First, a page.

Okay, first, every spelling up in the title of this post is considered correct except the last. Although normally a fan of the letter “y” in fantasy, I obviously prefer the spelling “griffin,” or at least I did when I was writing the Griffin Mage trilogy. I will add, I didn’t think about the spelling at all; this is the spelling that just fell off my fingers onto the keyboard. I still prefer it, if only because it’s the spelling I’m most used to.
It’s also the spelling Diana Wynne Jones used in her FANTASTIC books which Charlotte mentioned in a recent comment. I should have thought of those because they’re some of my favorite griffons. We see them in Dark Lord of Derkholm and Year of the Griffin. I don’t much care for the griffins pictured on the regular covers of that duology, but I like the audio cover:
The above griffin, incidentally, is really about what the adult male griffins from Nick O’Donohoe’s books ought to look like. BIG and rather SCARY and definitely like beasts of prey, not anything cuddly that you would want to pat. DWJ’s griffins are perhaps not really as large as the one shown above.
Okay, moving on:
“Griffon” is frequently used in the names of dog breeds, in which case it means ‘wire-coated.” The Petit Basset Griffon Vendeen is the small, short-legged, wire-coated dog from Vendee. There is indeed a Grand Basset Griffon Vendeen, if you would prefer a slightly larger dog.
The Brussels Griffon is a little wire-coated dog, quite charming. There is in fact a smooth Brussels Griffon variety, which is an oxymoronic statement and incidentally is probably going to be mistaken for a Pug or Pug mix except at a dog show.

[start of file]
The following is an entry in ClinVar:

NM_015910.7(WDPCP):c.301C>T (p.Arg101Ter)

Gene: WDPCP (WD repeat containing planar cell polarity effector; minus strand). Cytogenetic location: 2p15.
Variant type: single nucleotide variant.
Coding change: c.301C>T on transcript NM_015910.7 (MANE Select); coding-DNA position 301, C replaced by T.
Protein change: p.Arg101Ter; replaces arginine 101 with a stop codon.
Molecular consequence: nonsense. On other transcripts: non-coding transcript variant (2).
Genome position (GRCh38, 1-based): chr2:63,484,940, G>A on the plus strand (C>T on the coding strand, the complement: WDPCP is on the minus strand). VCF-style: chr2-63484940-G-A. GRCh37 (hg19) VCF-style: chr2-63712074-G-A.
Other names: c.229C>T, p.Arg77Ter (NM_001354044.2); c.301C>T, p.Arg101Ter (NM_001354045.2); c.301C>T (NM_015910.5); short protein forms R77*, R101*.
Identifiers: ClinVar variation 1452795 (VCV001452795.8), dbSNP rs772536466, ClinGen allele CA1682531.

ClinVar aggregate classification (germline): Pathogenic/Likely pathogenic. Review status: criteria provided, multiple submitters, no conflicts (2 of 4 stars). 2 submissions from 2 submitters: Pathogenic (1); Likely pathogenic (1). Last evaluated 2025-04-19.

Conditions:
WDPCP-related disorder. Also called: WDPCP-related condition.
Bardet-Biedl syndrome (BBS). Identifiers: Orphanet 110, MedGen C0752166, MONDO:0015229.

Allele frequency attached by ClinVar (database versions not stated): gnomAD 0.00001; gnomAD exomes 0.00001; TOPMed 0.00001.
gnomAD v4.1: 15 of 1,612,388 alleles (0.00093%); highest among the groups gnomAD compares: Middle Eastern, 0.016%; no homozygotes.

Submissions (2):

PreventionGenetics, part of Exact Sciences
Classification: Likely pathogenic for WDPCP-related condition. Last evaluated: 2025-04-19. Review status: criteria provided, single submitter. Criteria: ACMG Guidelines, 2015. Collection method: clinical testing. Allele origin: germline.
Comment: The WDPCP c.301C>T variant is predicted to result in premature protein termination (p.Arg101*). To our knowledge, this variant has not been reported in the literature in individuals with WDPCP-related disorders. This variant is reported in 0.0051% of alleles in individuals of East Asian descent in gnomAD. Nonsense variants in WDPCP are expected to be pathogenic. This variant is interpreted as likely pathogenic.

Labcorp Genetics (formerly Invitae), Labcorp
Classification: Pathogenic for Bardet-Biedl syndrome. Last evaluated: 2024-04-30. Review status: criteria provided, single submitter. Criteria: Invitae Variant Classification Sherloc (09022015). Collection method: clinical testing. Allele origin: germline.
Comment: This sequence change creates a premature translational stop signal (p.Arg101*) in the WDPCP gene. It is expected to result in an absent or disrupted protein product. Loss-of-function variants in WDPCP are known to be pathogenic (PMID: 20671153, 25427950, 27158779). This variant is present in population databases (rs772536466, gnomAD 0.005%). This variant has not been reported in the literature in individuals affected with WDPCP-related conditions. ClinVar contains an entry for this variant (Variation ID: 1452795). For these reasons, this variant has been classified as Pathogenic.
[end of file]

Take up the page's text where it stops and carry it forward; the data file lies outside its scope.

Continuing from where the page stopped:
Also, there’s a hunting breed called the Wirehaired Pointing Griffon, which is a redundant name rather than oxymoronic, but once again suggests that it might be nice if people think for a second about the words they’re using before naming a breed.
So, the point is, I don’t care for the “griffon” spelling when you’re talking about half-bird / half-cat mythological animals, because it makes me think of dog breeds and that’s distracting.
Now, “gryphon.” This is another accepted spelling, of course! It does look a little odd to me just because it’s not the spelling I’ve used myself. Several of you mentioned Andre Norton’s Crystal Gryphon series, which I’ve never read. It’s got some covers where the artist made a nod to the idea of gryphons:
The animal could easily be an eagle. The musculature and proportions are not quite right for an eagle, but the artist is nevertheless cheating by failing to show the lionine part of the gryphon, which is too bad.
However, the above artist’s cover is sooooo much better than this ludicrously unsuitable Polish cover, which Alan Shampine sent me over the weekend:
Uh huh, Crystal Gryphon, right. I’ll add that I bet that’s a Boris Vallejo cover. the style is very familiar and the book is probably from the era when Vallejo was doing a lot of covers. Oh, interestingly, if I’m reading this right, Vallejo did BOTH covers above. I wouldn’t have guessed that!
How about the “gryfon” spelling? That one is not standard! It’s used in some of the most artistically beautiful books, though:
That’s the complete artwork for the cover of Skyfire, from the Song of the Summer King series. I still think this is my favorite griffin/gryphon/gryfon cover ever. This is by Jennifer Miller, who has an extensive online portfolio and offers prints, in case you want to take a look.
Okay, so, if you have a strong preference for spelling this mythological animal, which spelling do you pick? And have you seen any other spellings?